Mount Sinai Hospital was founded in 1923, with just 30-beds and a goal to provide compassionate, quality care to area residents. They have since grown to a 472-bed patient care, teaching and research hospital. As an internationally recognized health care centre affiliated with the University of Toronto, they are highly regarded as one of North America's outstanding medical institutions.
With over 4000 full- and part-time staff to manage the 24 784 admissions each year, Mount Sinai delivers world-class health care, translating research and education into excellent patient care in the programs they offer.
With the aim of becoming a top employer, Mount Sinai conducted an employee survey and found that employees had a strong need to receive regular, fair and consistent feedback on performance. Their existing performance review system had been ad hoc, department specific and paper-based. They also had problems with tracking and compliance, and problems with evaluation consistency and quality.
This feedback further brought to light the basic need to make the hospital a more effective place to work, where people are fundamentally satisfied. The ability to provide a consistent corporate process with timely feedback to develop staff became a top priority.
The adoption of web-based employee performance management for the health care industry in Canada is progressive. Knowing this, Mount Sinai wanted to be one of the first movers. To add to this challenge, they had recently implemented a "balanced scorecard" within the organization and needed to ensure alignment of employee goals with overall corporate strategy and organizational values. Armed with their employee survey results and mindful of the hospital's accountability framework and accreditation requirements, Mount Sinai set out to make a significant strategic change by adopting a web-based HR software.
The decision offered Mount Sinai the first opportunity to introduce a corporate performance management tool. Previously, various paper-based documents existed in different departments, as a formal employee evaluation form or model had ever been implemented across the entire organization.
Their main goals were to target 100% compliance, incorporate the manager's scorecard, and improve patient and employee satisfaction results. To this end, Mount Sinai conducted a formal RFP process and subsequently interviewed three talent management solution vendors.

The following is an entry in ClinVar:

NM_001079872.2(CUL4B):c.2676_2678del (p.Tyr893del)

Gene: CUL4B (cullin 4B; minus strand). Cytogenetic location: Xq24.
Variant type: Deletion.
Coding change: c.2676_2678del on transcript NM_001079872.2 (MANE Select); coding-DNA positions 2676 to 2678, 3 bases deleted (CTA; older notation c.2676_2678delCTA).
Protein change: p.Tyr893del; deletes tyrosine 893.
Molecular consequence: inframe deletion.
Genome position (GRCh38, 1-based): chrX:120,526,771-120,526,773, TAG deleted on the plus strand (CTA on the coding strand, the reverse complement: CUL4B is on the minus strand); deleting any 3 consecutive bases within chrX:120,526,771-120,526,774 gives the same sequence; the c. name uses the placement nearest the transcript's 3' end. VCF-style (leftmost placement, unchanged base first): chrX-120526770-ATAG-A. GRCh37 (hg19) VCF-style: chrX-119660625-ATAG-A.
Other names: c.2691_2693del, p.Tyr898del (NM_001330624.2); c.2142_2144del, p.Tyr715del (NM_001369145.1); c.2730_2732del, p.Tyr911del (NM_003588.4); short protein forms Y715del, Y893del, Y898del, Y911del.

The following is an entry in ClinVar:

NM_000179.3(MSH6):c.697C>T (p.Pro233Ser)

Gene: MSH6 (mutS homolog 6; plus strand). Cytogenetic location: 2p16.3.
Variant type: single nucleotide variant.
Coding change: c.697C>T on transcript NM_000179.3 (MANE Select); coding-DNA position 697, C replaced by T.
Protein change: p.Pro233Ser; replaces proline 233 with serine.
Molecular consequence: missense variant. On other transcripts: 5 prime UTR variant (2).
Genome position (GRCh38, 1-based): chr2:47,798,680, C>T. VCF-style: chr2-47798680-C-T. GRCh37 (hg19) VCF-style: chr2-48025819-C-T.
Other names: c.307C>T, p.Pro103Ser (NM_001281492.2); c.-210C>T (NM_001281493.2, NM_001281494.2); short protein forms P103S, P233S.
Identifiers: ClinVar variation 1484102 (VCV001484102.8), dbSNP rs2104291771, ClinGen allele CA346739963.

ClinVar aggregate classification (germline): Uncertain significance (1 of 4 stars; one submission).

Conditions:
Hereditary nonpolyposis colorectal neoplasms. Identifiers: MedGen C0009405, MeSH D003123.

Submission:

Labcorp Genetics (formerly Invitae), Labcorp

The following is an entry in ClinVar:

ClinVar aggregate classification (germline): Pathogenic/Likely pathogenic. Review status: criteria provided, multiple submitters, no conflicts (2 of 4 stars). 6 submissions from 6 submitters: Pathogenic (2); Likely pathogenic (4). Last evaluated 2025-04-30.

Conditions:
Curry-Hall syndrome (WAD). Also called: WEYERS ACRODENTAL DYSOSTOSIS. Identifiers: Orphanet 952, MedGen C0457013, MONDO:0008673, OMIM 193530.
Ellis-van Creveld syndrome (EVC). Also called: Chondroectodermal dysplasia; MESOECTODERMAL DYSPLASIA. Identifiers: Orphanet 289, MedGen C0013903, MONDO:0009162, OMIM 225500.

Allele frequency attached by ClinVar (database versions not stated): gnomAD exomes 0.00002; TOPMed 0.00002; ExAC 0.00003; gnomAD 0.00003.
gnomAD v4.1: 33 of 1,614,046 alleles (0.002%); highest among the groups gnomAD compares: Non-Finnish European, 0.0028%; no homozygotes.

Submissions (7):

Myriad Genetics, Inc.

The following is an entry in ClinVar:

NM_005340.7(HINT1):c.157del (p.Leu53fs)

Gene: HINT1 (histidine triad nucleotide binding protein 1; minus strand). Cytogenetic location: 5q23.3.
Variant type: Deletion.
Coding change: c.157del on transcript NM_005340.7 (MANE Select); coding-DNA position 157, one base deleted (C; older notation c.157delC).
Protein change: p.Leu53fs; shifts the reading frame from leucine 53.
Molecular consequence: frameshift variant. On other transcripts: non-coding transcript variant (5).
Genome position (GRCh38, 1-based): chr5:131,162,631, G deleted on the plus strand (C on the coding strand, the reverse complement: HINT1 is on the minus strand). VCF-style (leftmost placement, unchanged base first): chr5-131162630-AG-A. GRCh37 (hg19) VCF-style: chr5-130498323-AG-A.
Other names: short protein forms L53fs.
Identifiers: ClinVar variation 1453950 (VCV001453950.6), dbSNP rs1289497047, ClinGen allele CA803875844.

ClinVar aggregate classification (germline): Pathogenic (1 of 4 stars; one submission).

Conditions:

They chose Halogen Performance Healthcare primarily because of its adaptability and because of Halogen's strong history of working with health care organizations in the U.S. Compliance is always a challenge, so having a tool that was easy to use for employees at all levels of the organization, regardless of their technical savvy, was imperative. Mount Sinai opted to employ Halogen's secure hosting environment, in order to free up some of their internal IT resources. One other factor was price, and they found that Halogen Performance Healthcare was competitively priced, offering great value for the money.
Major organizational change cannot come without a few implementation challenges. Any challenges Mount Sinai faced were overcome with senior management support and the flexibility to better manage the overall process. Many employees expressed their desire to participate in the new formalized system and there has been a lot of uptake in short timeframe.
Since the implementation, Mount Sinai has experienced several benefits, including:
- The ability to easily track compliance and generate detailed reports — very useful for their upcoming accreditation survey;
- The ability to go back to managers and senior VPs and check compliance and accountability;
- Improved quality of feedback being given to employees; and
- The ability to measure individual accountability and reward performance.
Another outcome of this successful implementation was becoming a top learning organization. Halogen Performance Healthcare provided them with the ability to get everyone in the organization to submit a learning plan, which can then be tracked for compliance. The system supported their corporate learning strategy and the hospital's transformation towards accountability and balanced scorecard measurement.
"It's important to have corporate goals and organizational values, but it's the individual staff that make it happen. This is why it's critical that employee outcomes and contributions are aligned with our corporate direction," says Debbie Fischer, Vice-President of Organizational Development and Strategic Projects at Mount Sinai.